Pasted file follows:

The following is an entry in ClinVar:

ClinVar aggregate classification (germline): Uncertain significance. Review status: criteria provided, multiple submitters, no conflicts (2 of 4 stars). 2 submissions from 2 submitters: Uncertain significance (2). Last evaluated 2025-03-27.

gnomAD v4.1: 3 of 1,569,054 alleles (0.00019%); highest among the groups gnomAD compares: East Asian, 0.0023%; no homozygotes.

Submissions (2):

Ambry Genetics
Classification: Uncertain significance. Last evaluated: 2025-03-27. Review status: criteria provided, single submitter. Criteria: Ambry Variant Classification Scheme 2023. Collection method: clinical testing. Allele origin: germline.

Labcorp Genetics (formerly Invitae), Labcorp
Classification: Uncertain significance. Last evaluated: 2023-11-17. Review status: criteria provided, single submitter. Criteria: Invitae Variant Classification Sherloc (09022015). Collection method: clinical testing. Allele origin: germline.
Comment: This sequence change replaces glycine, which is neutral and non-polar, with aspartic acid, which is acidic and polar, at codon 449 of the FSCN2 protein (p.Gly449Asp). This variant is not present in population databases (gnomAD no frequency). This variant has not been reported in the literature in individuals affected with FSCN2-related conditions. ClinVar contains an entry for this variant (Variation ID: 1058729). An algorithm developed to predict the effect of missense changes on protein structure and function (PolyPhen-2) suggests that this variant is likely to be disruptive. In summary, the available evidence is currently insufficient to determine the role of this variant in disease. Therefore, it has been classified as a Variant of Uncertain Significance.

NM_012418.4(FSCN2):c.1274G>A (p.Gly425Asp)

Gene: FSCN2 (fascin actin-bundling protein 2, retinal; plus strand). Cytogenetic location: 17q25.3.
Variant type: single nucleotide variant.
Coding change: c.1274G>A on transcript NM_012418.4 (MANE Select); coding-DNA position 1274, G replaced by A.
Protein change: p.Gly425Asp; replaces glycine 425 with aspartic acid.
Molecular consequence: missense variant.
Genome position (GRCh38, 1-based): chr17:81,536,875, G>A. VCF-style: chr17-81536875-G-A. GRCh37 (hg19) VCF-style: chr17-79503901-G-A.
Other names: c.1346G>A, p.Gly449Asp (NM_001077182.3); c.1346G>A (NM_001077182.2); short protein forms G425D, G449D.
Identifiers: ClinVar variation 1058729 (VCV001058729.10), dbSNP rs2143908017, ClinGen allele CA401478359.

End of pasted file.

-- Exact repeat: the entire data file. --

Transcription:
The following is an entry in ClinVar:

ClinVar aggregate classification (germline): Uncertain significance. Review status: criteria provided, multiple submitters, no conflicts (2 of 4 stars). 2 submissions from 2 submitters: Uncertain significance (2). Last evaluated 2025-03-27.

gnomAD v4.1: 3 of 1,569,054 alleles (0.00019%); highest among the groups gnomAD compares: East Asian, 0.0023%; no homozygotes.

Submissions (2):

Ambry Genetics
Classification: Uncertain significance. Last evaluated: 2025-03-27. Review status: criteria provided, single submitter. Criteria: Ambry Variant Classification Scheme 2023. Collection method: clinical testing. Allele origin: germline.

Labcorp Genetics (formerly Invitae), Labcorp
Classification: Uncertain significance. Last evaluated: 2023-11-17. Review status: criteria provided, single submitter. Criteria: Invitae Variant Classification Sherloc (09022015). Collection method: clinical testing. Allele origin: germline.
Comment: This sequence change replaces glycine, which is neutral and non-polar, with aspartic acid, which is acidic and polar, at codon 449 of the FSCN2 protein (p.Gly449Asp). This variant is not present in population databases (gnomAD no frequency). This variant has not been reported in the literature in individuals affected with FSCN2-related conditions. ClinVar contains an entry for this variant (Variation ID: 1058729). An algorithm developed to predict the effect of missense changes on protein structure and function (PolyPhen-2) suggests that this variant is likely to be disruptive. In summary, the available evidence is currently insufficient to determine the role of this variant in disease. Therefore, it has been classified as a Variant of Uncertain Significance.

NM_012418.4(FSCN2):c.1274G>A (p.Gly425Asp)

Gene: FSCN2 (fascin actin-bundling protein 2, retinal; plus strand). Cytogenetic location: 17q25.3.
Variant type: single nucleotide variant.
Coding change: c.1274G>A on transcript NM_012418.4 (MANE Select); coding-DNA position 1274, G replaced by A.
Protein change: p.Gly425Asp; replaces glycine 425 with aspartic acid.
Molecular consequence: missense variant.
Genome position (GRCh38, 1-based): chr17:81,536,875, G>A. VCF-style: chr17-81536875-G-A. GRCh37 (hg19) VCF-style: chr17-79503901-G-A.
Other names: c.1346G>A, p.Gly449Asp (NM_001077182.3); c.1346G>A (NM_001077182.2); short protein forms G425D, G449D.
Identifiers: ClinVar variation 1058729 (VCV001058729.10), dbSNP rs2143908017, ClinGen allele CA401478359.